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    March 7, 2016

    Do You Need Continuous Delivery and DevOps

    According to James P. Womack and Daniel T. Jones, “Lean Thinking is a business methodology which aims to provide a new way to think about how to organize human activities to deliver more benefits to society and value to individuals while eliminating waste.” In my opinion, Continuous Delivery and DevOps are the application of Lean Thinking to a part of the software development lifecycle. In particularly, the processes that occur from the planning of software development to deployment of the software into production.

    But how do you know if you need Continuous Delivery and DevOps? Well, here are some typical candidates for applying Lean Thinking in your organization via Continuous Delivery (CD) and DevOps.

    Long cycle time or lead time
    A couple of lean metrics are important measures of the amount of time it takes to deliver value to the end user. One of them starts from the moment the feature is identified (lead time). The clock starts on the other when development of a feature begins (cycle time). DevOps is more applicable to the cycle time. If your organization has long cycle times, then CD and DevOps are a great approach to reveal where those delays are and start to eliminate them.

    If your development team is using Scrum, then long cycle times may already be very transparent. The development team should quickly be completing high value features regularly. But that doesn’t mean those features are getting deployed quickly.

    Mistakes during deployment
    When deployments do occur in your organization, are you experiencing technical issues? Ever have a roll back? These mistakes can be the result of many different causes. Generally, they come about because of the large number of manual processes during deployment. Problems occur because of communication issues between teams and a lack of familiarity with the steps necessary to deploy. Does each deployment seem new every time?

    Another symptom is an organization where there is a “hero mentality” regarding deployment. What I mean by this is that there is an expectation that there will be lots of problems during deployment and some individual or small team will rescue the deployments by putting in lots of late hours, consuming multiple cans of soda, and eating pizza. This mentality is often even more entrenched when a particular individual becomes the “go to” person (the hero) for the deployments because only they know or can figure out how to do them. Sometimes the hero team or individual embraces this role, but often times they really don’t want the stress and constraints that it entails.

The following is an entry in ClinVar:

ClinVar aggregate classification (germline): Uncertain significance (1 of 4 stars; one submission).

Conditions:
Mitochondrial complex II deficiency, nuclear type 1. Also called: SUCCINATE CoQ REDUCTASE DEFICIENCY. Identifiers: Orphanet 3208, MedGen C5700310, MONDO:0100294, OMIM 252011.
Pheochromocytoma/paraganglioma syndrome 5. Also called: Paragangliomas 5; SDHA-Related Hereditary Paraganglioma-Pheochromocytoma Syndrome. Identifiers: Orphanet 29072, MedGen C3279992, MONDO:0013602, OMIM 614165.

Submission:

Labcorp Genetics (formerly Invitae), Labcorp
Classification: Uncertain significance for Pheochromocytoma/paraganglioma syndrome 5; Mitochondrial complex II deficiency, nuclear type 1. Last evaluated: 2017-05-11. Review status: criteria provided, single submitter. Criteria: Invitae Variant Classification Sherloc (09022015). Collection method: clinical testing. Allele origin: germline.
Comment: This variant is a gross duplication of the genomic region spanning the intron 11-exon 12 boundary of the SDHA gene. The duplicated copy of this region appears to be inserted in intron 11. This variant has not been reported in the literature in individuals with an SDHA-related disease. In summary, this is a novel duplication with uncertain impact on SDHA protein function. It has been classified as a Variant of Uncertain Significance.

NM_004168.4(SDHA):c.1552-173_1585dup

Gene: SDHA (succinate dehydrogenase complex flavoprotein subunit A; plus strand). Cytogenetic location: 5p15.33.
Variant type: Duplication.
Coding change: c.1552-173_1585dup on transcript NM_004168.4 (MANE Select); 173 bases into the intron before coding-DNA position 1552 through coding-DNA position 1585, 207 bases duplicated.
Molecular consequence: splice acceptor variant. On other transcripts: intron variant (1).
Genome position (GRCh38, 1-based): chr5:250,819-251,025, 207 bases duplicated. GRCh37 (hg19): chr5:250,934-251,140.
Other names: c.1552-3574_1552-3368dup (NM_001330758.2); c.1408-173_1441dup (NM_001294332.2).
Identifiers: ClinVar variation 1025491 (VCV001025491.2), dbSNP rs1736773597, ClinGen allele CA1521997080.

Large overhead in deployment process
    Usually, as a direct result of the bad deployments mentioned above, organizations start to place much heavier governance on the deployment processes in an attempt to prevent mistakes. This can be manifested via complex change control processes. Usually, these are manual and include a change control board and heavy documentation (readiness reviews, traceability, etc.). As a result, deployments are slowed down even more. Sometimes so much overhead can cause a rush to get things done at the end by those that do the deployments which leads to more issues. Also, because more people are involved with the communication of what needs to be done, there is further chances of errors occurring.

    User impact from deployment
    Does your organization take systems offline during deployments? How long are those downtimes? And once systems are brought back online do they need to learn a large new feature set? Downtime can often have a negative impact on your mission to your users and drives a lot of organizations to deploy very infrequently. But the infrequency of deployment means that a lot of changes to the system are introduced during those deployments. Impact to users can be substantial and takes away from the value you are delivering to them.

    Resistance from operations staff
    Are your operations teams resistant to perform deployments? Would they rather see systems never change and just support the status quo? If so, then it is probably due to the complaints directed toward them because of the issues described above. Often they have little control to resolve those issues and feel blindsided by what they are getting from the development teams. I can assure you that it is a rare individual who enjoys the stress of a deployment gone wrong. Clearly DevOps can help with this.

    Of course, there are other measurements and policies that can be used to assess if you need to make changes to a non-DevOps environment or even improvements in your DevOps environment. Do you have more ideas or want to know more about assessing your need for DevOps, Continuous Delivery, or Continuous Deployment? Leave a comment below or contact us.

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